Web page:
Jain religion speaks of twenty-four Theerthankaras. They were holy
souls; they came to the earth in human form with a purpose. When evil and injustice grew
strong in the world, they came to save men by their example and their preaching.
Vrishabhanatha was the first of twenty-four such Theerthankaras. He was Bahubali's
Before becoming a Theerthankara, Vrishabhanatha was a king. Ayodhya was his capital.
Vrishabhanatha had two queens, Yashaswathi Devi and Sunanda Devi. There was peace,
contentment and prosperity everywhere in his kingdom.
As time passed, the elder queen Yashaswathi gave birth to a hundred sons. The eldest
was Bharatha. Later a daughter was born and she was called Sundari. The younger queen
Sunanda Devi had only one son, Bahubali, and a daughter by name Brahmi.
The joy of the king and the queens, who had more than a hundred bonny children, knew no
Three or four years passed. It was time for the royal children to begin their
education. Not one or two but a hundred of them were there, and so it was not easy to
organize their education. The king himself taught them. He taught Bharatha dramatics and
economics. Bahubali was taught medicine, weaponry, the lore of the horse and the elephant
and some other branches.
The king taught all his sons like this, each according to his choice and aptitude.
Even as a boy Bharatha showed signs of becoming a great emperor. Bahubali was an expert
in wrestling. His very name meant one with strong arms, that is, a man of great strength.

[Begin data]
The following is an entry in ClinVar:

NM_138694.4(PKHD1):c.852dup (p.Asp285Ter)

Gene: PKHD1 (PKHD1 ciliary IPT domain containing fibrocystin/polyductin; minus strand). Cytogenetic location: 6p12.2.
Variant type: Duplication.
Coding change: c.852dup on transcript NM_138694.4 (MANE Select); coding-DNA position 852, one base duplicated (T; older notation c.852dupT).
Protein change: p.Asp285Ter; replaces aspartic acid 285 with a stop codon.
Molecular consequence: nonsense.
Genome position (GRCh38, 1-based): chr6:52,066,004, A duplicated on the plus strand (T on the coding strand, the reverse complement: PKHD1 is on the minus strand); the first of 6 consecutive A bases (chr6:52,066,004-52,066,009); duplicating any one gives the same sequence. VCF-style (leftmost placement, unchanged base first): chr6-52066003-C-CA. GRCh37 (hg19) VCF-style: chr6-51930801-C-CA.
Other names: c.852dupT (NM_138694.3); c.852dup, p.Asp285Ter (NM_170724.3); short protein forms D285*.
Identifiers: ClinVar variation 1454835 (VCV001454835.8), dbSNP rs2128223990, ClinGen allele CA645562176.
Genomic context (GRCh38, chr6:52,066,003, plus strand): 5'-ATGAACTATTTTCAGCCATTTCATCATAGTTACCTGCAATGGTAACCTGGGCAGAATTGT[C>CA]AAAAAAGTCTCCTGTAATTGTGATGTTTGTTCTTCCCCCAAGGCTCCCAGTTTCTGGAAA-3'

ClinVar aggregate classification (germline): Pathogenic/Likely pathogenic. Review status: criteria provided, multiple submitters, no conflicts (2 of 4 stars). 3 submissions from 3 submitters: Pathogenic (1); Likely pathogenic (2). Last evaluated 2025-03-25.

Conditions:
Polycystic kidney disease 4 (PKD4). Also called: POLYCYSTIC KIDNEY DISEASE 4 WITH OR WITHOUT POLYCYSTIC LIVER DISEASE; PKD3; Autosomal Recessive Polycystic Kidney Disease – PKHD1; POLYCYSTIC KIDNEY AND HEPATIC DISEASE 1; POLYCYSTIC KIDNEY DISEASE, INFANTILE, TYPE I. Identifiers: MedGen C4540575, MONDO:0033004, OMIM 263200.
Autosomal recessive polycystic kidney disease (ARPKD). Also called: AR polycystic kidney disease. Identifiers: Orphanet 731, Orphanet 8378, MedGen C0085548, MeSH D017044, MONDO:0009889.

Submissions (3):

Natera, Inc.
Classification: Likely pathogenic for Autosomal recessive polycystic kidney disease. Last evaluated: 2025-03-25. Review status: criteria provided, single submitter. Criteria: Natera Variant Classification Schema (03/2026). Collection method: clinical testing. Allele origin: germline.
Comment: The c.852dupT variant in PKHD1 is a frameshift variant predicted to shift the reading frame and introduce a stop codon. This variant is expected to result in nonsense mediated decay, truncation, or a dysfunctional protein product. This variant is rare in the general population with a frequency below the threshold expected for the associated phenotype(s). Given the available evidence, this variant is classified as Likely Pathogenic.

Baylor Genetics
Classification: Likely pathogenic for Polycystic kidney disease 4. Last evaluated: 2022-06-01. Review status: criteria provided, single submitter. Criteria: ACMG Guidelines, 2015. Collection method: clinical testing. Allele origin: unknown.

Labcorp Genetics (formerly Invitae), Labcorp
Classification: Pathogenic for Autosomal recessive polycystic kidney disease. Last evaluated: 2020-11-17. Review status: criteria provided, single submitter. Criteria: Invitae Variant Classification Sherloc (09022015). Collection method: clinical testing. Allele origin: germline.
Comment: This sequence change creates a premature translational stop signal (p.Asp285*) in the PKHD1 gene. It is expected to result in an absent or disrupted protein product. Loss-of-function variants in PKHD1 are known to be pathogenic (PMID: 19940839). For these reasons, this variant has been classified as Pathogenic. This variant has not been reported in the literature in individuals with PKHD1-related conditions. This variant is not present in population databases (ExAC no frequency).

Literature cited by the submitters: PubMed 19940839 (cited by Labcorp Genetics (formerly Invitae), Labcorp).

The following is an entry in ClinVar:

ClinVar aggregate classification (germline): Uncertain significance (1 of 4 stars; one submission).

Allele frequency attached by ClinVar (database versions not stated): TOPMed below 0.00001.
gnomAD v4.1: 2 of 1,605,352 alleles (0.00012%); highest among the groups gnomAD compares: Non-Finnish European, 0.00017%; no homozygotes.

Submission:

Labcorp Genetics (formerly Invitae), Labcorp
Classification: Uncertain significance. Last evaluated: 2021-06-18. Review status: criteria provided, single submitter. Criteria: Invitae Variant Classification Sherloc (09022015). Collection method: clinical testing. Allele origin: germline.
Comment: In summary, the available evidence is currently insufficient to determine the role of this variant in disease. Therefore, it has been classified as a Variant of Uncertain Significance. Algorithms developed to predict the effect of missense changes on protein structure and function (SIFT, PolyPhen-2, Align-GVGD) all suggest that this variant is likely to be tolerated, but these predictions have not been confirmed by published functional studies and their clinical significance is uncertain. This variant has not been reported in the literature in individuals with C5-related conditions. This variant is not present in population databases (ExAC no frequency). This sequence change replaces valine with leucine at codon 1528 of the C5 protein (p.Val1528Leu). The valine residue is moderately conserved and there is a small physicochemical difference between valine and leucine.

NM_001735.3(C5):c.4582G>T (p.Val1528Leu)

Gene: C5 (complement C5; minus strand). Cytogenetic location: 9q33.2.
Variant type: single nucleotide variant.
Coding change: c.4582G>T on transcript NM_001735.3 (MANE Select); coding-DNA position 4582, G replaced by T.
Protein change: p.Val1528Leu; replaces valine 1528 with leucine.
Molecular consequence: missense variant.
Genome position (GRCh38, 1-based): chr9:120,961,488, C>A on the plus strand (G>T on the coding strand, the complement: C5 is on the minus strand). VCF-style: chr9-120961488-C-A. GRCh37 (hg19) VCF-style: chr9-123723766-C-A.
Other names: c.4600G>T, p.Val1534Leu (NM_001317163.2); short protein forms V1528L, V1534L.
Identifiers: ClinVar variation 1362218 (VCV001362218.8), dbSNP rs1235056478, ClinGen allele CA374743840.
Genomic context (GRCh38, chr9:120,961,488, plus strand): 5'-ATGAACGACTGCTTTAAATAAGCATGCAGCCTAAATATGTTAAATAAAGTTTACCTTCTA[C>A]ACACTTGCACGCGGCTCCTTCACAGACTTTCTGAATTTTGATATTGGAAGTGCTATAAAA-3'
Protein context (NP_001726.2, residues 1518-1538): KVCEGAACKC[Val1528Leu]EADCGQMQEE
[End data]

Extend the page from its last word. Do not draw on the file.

He had a keen interest in warfare. In wrestling or in any other kind of duel with his
companions, Bahubali was always the victor. He would forget himself in playing with
elephant cubs. He was very brave. He was not afraid of anything.
Great was the delight of the parents as they watched the progress of their children.
Once it happened that Devendra, the Lord of Heaven, arranged in Vrishabha-natha's royal
court, a dance by a nymph of his own court. The nymph's name was Neelanjane. Her
performance was superb.
But as the dance was in progress, the nymph's life came to an end.
She was about to fall; Devendra, with his divine power, made her continue, so that the
king's enjoyment might not end abruptly.
No one in that big gathering understood what had happened. But the king recognized the
That very moment he developed strong disgust towards life.
'So human life means only this!' the king thought, 'Nothing in this world is permanent.
All things must die. Life is just like a bubble of water. Every thing is beautiful like a
rainbow to outward view. And man's life is just like the rainbow; life too appears and
then suddenly disappears. Nothing lasts forever.'
Vrishabhanatha decided that he had had enough of this kind of life. He resolved to give
up his kingdom, his queens and his children, and go away to perform 'tapas', that is, to
meditate on God.
A small, unexpected incident thus transformed the mind of King Vrishabhanatha.